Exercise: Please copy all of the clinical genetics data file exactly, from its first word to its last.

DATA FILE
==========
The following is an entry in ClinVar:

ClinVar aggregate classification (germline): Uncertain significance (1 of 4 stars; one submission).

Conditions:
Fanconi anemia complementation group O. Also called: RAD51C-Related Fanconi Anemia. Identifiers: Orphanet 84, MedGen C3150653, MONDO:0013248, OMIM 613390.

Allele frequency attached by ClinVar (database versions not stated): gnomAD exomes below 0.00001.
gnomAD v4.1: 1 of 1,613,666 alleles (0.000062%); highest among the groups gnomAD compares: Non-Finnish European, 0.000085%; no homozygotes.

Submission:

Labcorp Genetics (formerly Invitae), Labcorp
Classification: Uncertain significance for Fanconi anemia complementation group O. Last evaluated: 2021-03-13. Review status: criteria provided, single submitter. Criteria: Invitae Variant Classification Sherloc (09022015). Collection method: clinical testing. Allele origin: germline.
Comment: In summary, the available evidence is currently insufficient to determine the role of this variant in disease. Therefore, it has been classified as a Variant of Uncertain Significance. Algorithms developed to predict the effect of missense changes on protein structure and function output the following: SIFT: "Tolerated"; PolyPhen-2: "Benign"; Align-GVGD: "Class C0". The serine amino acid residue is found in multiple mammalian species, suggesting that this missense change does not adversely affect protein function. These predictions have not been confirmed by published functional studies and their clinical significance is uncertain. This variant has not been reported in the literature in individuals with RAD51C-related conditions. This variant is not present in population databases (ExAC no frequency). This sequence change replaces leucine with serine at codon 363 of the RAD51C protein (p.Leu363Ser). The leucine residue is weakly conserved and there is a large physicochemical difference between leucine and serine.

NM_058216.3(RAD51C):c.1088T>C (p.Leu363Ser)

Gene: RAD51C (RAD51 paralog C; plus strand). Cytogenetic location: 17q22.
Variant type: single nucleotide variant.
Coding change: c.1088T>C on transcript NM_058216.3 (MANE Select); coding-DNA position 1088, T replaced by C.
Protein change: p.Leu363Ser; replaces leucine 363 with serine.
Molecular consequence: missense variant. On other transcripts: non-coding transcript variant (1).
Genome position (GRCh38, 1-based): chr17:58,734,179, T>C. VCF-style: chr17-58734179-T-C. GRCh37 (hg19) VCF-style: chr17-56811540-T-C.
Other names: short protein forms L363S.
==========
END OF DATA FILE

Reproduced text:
The following is an entry in ClinVar:

ClinVar aggregate classification (germline): Uncertain significance (1 of 4 stars; one submission).

Conditions:
Fanconi anemia complementation group O. Also called: RAD51C-Related Fanconi Anemia. Identifiers: Orphanet 84, MedGen C3150653, MONDO:0013248, OMIM 613390.

Allele frequency attached by ClinVar (database versions not stated): gnomAD exomes below 0.00001.
gnomAD v4.1: 1 of 1,613,666 alleles (0.000062%); highest among the groups gnomAD compares: Non-Finnish European, 0.000085%; no homozygotes.

Submission:

Labcorp Genetics (formerly Invitae), Labcorp
Classification: Uncertain significance for Fanconi anemia complementation group O. Last evaluated: 2021-03-13. Review status: criteria provided, single submitter. Criteria: Invitae Variant Classification Sherloc (09022015). Collection method: clinical testing. Allele origin: germline.
Comment: In summary, the available evidence is currently insufficient to determine the role of this variant in disease. Therefore, it has been classified as a Variant of Uncertain Significance. Algorithms developed to predict the effect of missense changes on protein structure and function output the following: SIFT: "Tolerated"; PolyPhen-2: "Benign"; Align-GVGD: "Class C0". The serine amino acid residue is found in multiple mammalian species, suggesting that this missense change does not adversely affect protein function. These predictions have not been confirmed by published functional studies and their clinical significance is uncertain. This variant has not been reported in the literature in individuals with RAD51C-related conditions. This variant is not present in population databases (ExAC no frequency). This sequence change replaces leucine with serine at codon 363 of the RAD51C protein (p.Leu363Ser). The leucine residue is weakly conserved and there is a large physicochemical difference between leucine and serine.

NM_058216.3(RAD51C):c.1088T>C (p.Leu363Ser)

Gene: RAD51C (RAD51 paralog C; plus strand). Cytogenetic location: 17q22.
Variant type: single nucleotide variant.
Coding change: c.1088T>C on transcript NM_058216.3 (MANE Select); coding-DNA position 1088, T replaced by C.
Protein change: p.Leu363Ser; replaces leucine 363 with serine.
Molecular consequence: missense variant. On other transcripts: non-coding transcript variant (1).
Genome position (GRCh38, 1-based): chr17:58,734,179, T>C. VCF-style: chr17-58734179-T-C. GRCh37 (hg19) VCF-style: chr17-56811540-T-C.
Other names: short protein forms L363S.